Which Should Come First: Filing for Divorce or Filing for Bankruptcy?
They say bad things tend to come in bunches. Sometimes, the deterioration of a marriage is accompanied by a deterioration of a couple’s finances, whether or not one of those problems caused the other. When that happens, and decisions need to be made about ending the marriage and seeking protection from creditors and debt collectors, timing can be everything. If both divorce and bankruptcy are looming on the horizon for couples in Alpharetta or elsewhere throughout the state of Georgia, which should come first?
Divorce proceedings and bankruptcy proceedings both cover a lot of the same ground insofar as they both address what happens to a couple’s assets and debts. Given that overlap, and given that different courts are involved, it can be hard to resolve these complicated financial issues in two venues at the same time. So, a choice needs to be made as to which court should have first crack at these issues.
The circumstances of your particular marital and financial situation will drive the decision as to how to proceed, including whether to file a Chapter 7 or Chapter 13 bankruptcy.
Chapter 7 or Chapter 13
If you are considering a Chapter 7 bankruptcy proceeding, it may make more sense to proceed with the bankruptcy before filing for divorce as such bankruptcy cases can often be resolved in a matter of months. You and your spouse can file jointly, resolve and discharge your debts, and move forward with your divorce with a clear picture of your remaining assets and obligations.
Of course, a Chapter 7 bankruptcy prior to divorce may not be an option for couples in Alpharetta whose combined income level exceeds the “means test” for qualifying for a Chapter 7 proceeding. However, individually filed, separate Chapter 7 bankruptcies may be an option after the divorce when each spouse’s income is considered on its own.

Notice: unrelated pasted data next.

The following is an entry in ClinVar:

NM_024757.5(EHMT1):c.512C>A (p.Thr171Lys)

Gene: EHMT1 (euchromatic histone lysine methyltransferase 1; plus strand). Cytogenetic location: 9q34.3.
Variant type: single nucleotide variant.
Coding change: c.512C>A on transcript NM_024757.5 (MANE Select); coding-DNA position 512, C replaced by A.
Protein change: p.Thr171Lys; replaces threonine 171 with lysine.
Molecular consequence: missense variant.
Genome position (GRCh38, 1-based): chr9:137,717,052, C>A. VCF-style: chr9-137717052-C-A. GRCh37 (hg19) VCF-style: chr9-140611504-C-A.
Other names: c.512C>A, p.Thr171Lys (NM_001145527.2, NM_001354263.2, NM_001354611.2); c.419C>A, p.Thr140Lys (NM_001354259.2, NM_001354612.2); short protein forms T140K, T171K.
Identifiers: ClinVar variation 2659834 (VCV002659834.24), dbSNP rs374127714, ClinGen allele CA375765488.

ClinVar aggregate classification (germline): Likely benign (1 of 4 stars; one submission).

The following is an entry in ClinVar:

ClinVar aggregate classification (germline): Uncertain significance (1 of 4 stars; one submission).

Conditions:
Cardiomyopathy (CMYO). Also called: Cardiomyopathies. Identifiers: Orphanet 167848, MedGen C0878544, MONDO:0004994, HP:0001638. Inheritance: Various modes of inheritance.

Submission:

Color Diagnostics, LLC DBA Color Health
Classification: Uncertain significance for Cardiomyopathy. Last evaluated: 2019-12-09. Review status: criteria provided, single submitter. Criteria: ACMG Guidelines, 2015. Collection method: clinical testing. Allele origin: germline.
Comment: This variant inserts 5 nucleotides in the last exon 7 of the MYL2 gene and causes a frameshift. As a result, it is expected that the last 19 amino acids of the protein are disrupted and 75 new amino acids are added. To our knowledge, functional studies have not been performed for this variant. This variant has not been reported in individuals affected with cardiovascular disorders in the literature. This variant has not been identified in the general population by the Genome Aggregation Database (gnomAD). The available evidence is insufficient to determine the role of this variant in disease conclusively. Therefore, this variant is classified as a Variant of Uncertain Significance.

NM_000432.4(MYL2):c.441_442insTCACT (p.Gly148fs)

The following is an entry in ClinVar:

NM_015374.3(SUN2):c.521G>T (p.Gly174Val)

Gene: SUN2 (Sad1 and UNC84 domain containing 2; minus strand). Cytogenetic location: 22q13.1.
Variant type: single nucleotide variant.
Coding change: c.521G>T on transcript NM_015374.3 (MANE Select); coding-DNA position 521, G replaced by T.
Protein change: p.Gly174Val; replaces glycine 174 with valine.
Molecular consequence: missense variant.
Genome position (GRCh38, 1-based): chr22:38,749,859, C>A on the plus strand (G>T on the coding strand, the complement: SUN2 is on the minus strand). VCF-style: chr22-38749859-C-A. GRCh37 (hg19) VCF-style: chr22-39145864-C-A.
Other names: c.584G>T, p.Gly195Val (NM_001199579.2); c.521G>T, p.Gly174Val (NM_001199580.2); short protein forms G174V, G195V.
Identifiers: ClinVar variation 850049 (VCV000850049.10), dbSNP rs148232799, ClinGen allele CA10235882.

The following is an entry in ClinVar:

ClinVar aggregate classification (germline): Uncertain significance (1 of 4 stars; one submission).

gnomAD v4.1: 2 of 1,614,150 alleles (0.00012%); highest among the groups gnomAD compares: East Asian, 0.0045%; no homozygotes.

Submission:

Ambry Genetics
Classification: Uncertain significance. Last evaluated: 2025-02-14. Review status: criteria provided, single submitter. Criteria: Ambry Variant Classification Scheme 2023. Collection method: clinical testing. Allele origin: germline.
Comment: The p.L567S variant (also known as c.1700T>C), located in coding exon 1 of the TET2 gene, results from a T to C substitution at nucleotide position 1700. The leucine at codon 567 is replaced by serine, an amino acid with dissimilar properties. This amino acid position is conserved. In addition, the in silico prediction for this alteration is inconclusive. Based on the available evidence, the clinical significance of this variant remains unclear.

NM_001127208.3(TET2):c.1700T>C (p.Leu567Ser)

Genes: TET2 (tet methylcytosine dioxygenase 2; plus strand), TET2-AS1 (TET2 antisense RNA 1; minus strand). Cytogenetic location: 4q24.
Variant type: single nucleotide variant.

Chapter 13 bankruptcies take a significantly longer time to resolve, since debts need to be paid off over the course of a three to five-year repayment plan. This makes Chapter 13 a less attractive option in the abstract for couples who want to resolve their marital status sooner rather than later.
One compelling reason some Georgia couples decide to file a joint bankruptcy prior to initiating divorce proceedings is that in increases the amount of assets which can fall outside of the bankruptcy proceeding and therefore cannot be used to satisfy outstanding debts.
In bankruptcy proceedings, the filer is entitled to certain “exemptions” that are provided under state law. Exemptions protect the value of certain assets, such as your home, car, or retirement accounts from the reach of creditors or the control of the bankruptcy trustee. The larger the exemption, the more property you can keep in a Chapter 7 and the lower the amount you may need to repay creditors in a Chapter 13.
In Georgia, couples who file for bankruptcy jointly can double the amount of exemptions, providing greater protection for the couple’s property, something that is usually in both spouse’s interests.
One thing that is true for all couples facing the prospect of both divorce and bankruptcy: no decisions should be made as to how to proceed on either front without first consulting with an attorney experienced in the nuances of divorce law and bankruptcy law. Neither can be looked at in isolation, and the choices you make now will have a long-lasting impact on your financial future.
Call the Alpharetta Divorce Lawyers at North Metro Litigators Today
The Alpharetta divorce lawyers and bankruptcy lawyers at North Metro Litigators provide trusted and strategic counsel to individuals facing difficult personal and financial challenges and do so at a reasonable cost. Call us today at (678) 944-0000 or contact us to arrange for your free initial consultation.